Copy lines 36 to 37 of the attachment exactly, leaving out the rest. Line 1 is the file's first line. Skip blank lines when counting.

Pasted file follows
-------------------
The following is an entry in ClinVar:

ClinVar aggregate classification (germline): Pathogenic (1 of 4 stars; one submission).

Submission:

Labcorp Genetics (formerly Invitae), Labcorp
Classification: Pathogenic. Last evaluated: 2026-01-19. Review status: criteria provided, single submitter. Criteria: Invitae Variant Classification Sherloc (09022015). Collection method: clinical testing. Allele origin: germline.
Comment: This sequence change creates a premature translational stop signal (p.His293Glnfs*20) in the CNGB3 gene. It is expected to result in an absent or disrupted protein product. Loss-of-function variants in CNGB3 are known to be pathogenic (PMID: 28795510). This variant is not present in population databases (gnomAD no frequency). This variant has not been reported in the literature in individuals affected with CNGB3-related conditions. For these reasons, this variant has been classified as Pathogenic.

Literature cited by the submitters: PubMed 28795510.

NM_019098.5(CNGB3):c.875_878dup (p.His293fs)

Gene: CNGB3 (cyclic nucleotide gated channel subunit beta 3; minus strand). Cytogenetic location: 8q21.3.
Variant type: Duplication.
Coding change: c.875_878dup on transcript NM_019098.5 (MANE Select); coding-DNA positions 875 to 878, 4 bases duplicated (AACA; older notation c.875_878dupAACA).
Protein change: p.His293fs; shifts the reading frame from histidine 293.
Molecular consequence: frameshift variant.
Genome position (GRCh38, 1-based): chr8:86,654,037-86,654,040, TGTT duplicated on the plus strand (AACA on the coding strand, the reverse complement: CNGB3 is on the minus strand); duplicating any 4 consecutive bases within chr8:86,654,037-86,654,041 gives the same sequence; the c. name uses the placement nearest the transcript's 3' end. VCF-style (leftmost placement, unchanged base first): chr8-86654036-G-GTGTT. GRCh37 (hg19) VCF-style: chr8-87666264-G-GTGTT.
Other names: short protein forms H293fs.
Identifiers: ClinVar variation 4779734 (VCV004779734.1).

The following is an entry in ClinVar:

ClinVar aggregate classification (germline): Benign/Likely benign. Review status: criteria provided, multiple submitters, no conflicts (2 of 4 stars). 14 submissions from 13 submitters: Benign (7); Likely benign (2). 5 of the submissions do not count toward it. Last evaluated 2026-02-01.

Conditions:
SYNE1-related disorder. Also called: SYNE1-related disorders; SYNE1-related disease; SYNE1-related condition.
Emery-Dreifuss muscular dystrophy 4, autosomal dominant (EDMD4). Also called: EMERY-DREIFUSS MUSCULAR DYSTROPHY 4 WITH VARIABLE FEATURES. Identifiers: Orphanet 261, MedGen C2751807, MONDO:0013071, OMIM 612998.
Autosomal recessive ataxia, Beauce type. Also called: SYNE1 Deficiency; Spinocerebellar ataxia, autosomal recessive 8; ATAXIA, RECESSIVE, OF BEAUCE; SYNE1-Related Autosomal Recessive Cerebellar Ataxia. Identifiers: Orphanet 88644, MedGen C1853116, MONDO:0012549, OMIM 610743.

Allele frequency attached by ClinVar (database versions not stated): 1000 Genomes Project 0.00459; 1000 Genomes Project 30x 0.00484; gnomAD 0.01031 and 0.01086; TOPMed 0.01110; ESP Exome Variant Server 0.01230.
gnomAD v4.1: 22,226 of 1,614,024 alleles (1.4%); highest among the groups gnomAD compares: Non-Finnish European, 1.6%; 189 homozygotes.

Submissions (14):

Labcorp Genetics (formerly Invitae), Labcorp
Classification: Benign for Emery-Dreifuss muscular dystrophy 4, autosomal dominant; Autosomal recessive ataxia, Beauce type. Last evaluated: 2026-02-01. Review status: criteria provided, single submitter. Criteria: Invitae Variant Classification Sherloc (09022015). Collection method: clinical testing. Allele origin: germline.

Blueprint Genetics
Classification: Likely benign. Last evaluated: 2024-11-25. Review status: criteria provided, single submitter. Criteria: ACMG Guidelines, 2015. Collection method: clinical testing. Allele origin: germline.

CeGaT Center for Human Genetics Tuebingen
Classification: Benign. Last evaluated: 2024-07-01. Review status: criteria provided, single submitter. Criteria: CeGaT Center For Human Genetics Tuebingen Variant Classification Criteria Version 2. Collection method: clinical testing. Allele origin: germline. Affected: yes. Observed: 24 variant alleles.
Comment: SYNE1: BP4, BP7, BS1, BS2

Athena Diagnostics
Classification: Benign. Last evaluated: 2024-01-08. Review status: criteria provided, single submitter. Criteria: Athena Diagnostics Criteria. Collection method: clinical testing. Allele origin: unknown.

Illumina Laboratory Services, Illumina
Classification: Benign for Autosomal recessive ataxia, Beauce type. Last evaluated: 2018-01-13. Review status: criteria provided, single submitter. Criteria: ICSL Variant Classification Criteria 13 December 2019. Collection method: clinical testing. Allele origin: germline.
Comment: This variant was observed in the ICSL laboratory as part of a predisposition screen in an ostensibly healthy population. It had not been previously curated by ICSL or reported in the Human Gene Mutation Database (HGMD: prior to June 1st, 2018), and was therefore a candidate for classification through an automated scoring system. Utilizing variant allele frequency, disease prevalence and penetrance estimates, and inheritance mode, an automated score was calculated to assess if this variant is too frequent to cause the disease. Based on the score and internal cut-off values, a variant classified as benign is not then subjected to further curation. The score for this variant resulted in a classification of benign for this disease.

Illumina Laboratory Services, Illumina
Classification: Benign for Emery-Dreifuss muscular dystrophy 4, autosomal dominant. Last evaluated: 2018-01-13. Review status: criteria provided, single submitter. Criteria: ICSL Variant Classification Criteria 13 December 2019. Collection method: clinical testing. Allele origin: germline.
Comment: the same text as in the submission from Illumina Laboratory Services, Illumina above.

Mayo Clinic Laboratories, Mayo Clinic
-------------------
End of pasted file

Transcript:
Classification: Benign for Autosomal recessive ataxia, Beauce type. Last evaluated: 2018-01-13. Review status: criteria provided, single submitter. Criteria: ICSL Variant Classification Criteria 13 December 2019. Collection method: clinical testing. Allele origin: germline.
Comment: This variant was observed in the ICSL laboratory as part of a predisposition screen in an ostensibly healthy population. It had not been previously curated by ICSL or reported in the Human Gene Mutation Database (HGMD: prior to June 1st, 2018), and was therefore a candidate for classification through an automated scoring system. Utilizing variant allele frequency, disease prevalence and penetrance estimates, and inheritance mode, an automated score was calculated to assess if this variant is too frequent to cause the disease. Based on the score and internal cut-off values, a variant classified as benign is not then subjected to further curation. The score for this variant resulted in a classification of benign for this disease.